A brief timeline...
6000 BCE: Neolithic Settlements on the territory of present day Bulgaria
8th century BCE: The Thracian settlement of ‘Serdica’ is established on the site of present-day Sofia.
29 BCE: Serdica becomes part of the Roman Empire
809: The city is included in the Bulgarian state during the reign of Khan Krum, and renamed ‘Sredets’
855: Cyril and Methodius create the first slavic alphabet
1018: Falls to the Byzantine Empire renamed ‘Triaditsa’
1376: Sophia gets its present day name from the Church of St.Sophia
1385: Sofia besieged under Ottoman rule
1878: Liberation from Ottoman rule; Sofia becomes the capital of the newly established Principality of Bulgaria.
1908: The Kingdom of Bulgaria
1944: Bulgaria is occupied by Soviet forces during World War II, and the Bulgarian Communist Party gains power.
1989: The fall of the Berlin Wall and the subsequent collapse of communism in Eastern Europe
1990: Bulgaria transitions to democracy, and Sofia becomes the capital of the Republic of Bulgaria.
2004: Bulgaria becomes a fully fledged member of NATO
2007: Bulgaria becomes a member of the EU
Present day: Sofia continues to be the capital and largest city of Bulgaria, serving as a cultural, economic, and administrative centre, with a population around 1.2 m.(Bulgaria total 6.8 million)
Sofia became capital of Bulgaria as recently as 1879, usurping the position from Veliko Tarnovo after six hundred years.
Capital of Bulgaria
Sofia was felt to possess a strategic location and the change of capital marked the end of Bulgaria’s dark ages under Ottoman rule. When it became capital, Sofia was a muddy, underdeveloped town of just 12,000 inhabitants, something akin to a large, open-air market. Writers talk of how the city’s inhabitants attended the first royal ball dressed in woollen socks and baggy Turkish pants.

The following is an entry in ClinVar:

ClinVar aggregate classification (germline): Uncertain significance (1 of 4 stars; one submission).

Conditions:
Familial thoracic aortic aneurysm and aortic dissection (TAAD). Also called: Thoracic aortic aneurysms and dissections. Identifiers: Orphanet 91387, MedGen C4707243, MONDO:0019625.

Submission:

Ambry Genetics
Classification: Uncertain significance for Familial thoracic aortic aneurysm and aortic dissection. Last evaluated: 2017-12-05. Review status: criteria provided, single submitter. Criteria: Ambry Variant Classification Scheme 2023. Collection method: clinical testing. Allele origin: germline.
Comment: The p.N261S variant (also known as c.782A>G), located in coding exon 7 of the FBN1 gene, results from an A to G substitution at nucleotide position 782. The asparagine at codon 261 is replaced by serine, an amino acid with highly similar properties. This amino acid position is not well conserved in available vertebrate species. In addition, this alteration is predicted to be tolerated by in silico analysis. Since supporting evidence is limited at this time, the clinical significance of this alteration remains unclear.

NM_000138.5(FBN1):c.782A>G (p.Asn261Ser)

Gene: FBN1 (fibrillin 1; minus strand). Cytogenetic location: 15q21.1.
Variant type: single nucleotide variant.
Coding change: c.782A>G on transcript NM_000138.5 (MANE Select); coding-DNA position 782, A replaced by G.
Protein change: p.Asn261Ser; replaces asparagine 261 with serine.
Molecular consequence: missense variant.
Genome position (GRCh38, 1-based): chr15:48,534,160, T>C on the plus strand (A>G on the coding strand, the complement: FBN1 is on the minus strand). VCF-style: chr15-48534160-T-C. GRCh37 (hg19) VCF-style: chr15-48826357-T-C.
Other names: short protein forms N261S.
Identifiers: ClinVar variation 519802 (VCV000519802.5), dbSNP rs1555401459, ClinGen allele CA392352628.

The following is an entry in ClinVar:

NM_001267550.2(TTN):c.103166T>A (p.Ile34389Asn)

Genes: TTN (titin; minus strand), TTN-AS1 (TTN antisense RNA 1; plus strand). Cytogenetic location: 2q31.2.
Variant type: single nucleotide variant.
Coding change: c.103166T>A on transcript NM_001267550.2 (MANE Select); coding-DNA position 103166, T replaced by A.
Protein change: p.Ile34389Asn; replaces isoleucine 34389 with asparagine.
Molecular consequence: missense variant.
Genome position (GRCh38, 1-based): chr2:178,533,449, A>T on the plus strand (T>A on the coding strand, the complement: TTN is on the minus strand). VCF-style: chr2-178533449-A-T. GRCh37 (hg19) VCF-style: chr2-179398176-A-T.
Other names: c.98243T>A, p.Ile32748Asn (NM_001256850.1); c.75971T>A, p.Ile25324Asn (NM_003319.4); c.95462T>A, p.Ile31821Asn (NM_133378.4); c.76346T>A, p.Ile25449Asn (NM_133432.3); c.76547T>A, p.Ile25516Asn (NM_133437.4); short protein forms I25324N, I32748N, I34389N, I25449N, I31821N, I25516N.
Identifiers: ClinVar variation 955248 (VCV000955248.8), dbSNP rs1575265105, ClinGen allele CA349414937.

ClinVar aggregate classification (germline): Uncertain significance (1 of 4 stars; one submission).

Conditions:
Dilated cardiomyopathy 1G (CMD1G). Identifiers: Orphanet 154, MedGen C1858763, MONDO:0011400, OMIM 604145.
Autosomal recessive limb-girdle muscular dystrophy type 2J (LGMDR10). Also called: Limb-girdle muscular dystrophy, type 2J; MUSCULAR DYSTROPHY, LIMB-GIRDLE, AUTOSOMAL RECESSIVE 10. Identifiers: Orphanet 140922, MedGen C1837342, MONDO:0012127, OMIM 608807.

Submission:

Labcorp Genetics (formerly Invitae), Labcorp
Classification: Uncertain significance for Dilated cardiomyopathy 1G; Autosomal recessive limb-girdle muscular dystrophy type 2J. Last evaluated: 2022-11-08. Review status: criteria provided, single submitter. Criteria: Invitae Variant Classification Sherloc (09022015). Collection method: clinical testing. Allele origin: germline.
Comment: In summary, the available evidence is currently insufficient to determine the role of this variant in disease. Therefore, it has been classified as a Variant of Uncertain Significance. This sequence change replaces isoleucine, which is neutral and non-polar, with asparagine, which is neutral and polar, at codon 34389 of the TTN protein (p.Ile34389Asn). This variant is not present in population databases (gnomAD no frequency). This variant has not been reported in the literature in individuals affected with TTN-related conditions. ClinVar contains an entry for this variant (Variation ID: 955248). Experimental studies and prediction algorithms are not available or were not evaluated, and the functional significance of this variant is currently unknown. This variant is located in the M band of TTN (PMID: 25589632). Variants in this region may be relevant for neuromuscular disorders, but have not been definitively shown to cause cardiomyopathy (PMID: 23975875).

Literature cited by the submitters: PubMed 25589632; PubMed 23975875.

The city’s historic buildings date from the turn of the century up until the 1930s, when there was a rush to bring the city up to date and turn it into a modern European capital.
Evidence has been found that Sofia was inhabited as early as 7000 years ago. Thracian and Roman remains can still be seen dotted around the city: in the underpass in front of the presidency; behind the Military Club, and behind the Sheraton hotel. Sofia’s thermal springs meant that it was always an attractive place for settlement. There are springs in the city center, Gorna Banya, Knyazhevo, Bankya and Ovcha Kupel.
Thracian and Roman ruleUnder Thracian and later Roman rule Sofia was known as Serdika, from the middle of the 6th century the Byzantines renamed it Triaditsa and from the 9th century onwards during the First Bulgarian Kingdom it took on the Slavonic name of Sredets. The city finally became known as Sofia from the beginning of the 15th century taking on the name Sofia, from St Sofia Church (wisdom).
Sofia’s coat of arms was designed in 1900. The City’s motto “Raste no ne stare” (grows but does not age) was added a year later.